******************************  END  **********************************

Would you fly with Bob the airplane guy? Would it make you feel safe? Probably not.

So why is this on a SharePoint blog? Well just replace 'airplane guy' with 'SharePoint guy', 'engine' with 'database', 'runway' with 'storage' and 'passengers' with 'users'. It starts to sound a lot like the reality of many SharePoint projects.

Unfortunately, many people in the project owner/manager position are not aware that just like an airplane guy, there is no SharePoint guy. It is up to us to explain to them that a complex system such as SharePoint requires many specialists to design and operate. Whatever your SharePoint specialty, a common responsibility that we all share is to make this clear to our managers and customers. They may not want to hear it at first, so feel free to borrow the story of bob the airplane-guy.

Wednesday, October 17, 2012

Mobile browser limitation and fix suggestion

A limitation that I ran into when working on was adding pictures to an event posting using a mobile browser. I have an iPhone and found it very disappointing that I cannot upload a photo into a mobile website. For this I would need an app. Here is my proposal how to solve this problem; all I need is to get the mobile browser manufacturers to hear me out.

Part 1: “Share bookmarks”

A site can include a special link that allows mobile devices to know how to share various assets such as picutres with that site. So in the example we want to create a special link to create a new event, with picture. The link would look something like:

<a href="/CreateEvent" data-sharesender="image" data-shareid="eventpic">Add a ‘Share to fivetonow’ bookmark to your mobile phone</a>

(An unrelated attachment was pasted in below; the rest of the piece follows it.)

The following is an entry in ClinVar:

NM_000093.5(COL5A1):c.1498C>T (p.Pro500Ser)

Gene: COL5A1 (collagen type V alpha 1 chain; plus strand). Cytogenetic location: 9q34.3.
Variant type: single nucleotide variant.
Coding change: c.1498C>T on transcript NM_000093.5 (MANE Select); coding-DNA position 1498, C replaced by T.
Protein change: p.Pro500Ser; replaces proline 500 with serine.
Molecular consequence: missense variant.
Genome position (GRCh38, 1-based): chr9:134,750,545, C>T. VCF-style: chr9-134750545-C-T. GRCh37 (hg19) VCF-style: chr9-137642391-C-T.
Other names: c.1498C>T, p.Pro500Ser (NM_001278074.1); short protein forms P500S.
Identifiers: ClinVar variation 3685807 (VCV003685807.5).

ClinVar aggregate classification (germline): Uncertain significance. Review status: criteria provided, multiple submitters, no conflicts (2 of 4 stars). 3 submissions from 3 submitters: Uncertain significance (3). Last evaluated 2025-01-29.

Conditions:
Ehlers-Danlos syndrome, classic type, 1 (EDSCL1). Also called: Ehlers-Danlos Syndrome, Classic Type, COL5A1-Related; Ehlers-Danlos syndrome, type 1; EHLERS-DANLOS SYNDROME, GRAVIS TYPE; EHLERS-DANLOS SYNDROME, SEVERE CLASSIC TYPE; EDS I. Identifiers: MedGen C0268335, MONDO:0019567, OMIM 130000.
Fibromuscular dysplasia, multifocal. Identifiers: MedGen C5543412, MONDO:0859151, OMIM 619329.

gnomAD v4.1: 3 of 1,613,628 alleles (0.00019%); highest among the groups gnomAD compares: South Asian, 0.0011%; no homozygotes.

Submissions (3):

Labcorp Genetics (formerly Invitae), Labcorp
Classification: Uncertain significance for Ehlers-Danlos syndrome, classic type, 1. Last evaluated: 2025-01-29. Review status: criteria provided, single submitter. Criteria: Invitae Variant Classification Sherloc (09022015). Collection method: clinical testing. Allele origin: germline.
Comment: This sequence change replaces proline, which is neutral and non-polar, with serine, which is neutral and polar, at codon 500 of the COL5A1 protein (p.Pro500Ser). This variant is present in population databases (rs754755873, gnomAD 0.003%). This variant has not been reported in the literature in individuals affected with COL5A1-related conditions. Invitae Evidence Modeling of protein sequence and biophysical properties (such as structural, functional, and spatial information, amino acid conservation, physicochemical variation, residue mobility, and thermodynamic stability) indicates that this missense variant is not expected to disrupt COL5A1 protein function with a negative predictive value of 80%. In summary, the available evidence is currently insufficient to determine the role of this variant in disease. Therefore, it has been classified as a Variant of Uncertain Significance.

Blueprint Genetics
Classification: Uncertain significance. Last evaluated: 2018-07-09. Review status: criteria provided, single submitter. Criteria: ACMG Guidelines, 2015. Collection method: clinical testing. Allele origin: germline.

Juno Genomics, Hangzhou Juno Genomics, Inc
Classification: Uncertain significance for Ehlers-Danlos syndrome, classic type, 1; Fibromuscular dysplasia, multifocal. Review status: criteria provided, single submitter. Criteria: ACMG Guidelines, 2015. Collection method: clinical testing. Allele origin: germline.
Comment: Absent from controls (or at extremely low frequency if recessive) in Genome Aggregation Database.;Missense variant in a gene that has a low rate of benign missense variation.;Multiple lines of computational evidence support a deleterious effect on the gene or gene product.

The key part of this link is the data-sharesender attribute. This attribute would signal the mobile device that the user wants to register this site as a valid destination for their photo sharing. The same way I can share an image with the facebook or twitter app on my phone today, this link would cause my phone to register the /CreateEvent path of the given site as a valid place to send photos.

Part 2 “Receiver locations”

Once my phone understands that there is a special url I want to share photos with, that url needs to handle these photos. This means we need a standard way of processing an image being uploaded to such a special url. This is actually quite easy as long as we can agree on a standard. :)
The page can contain an input element like so

<input type="file" name="whatever" data-sharereceiver="image" data-shareid="eventpic ">

Now the mobile browser would know that it needs to add the file path to the input field when it opens that page. It uses the data-shareid attribute to find the correct input field and writes the file path into it. This way the access to the filesystem on the mobile device is still limited but the user is able to submit pictures to websites. A regular browser works as intended since it just ignores the data- attributes.

This can be extended with different types of share bookmarks like sound and video. It would be easy to use, flexible and still safe as the phone decides what files can and cannot be shared.

Now if only I can get Apple to listen to me…..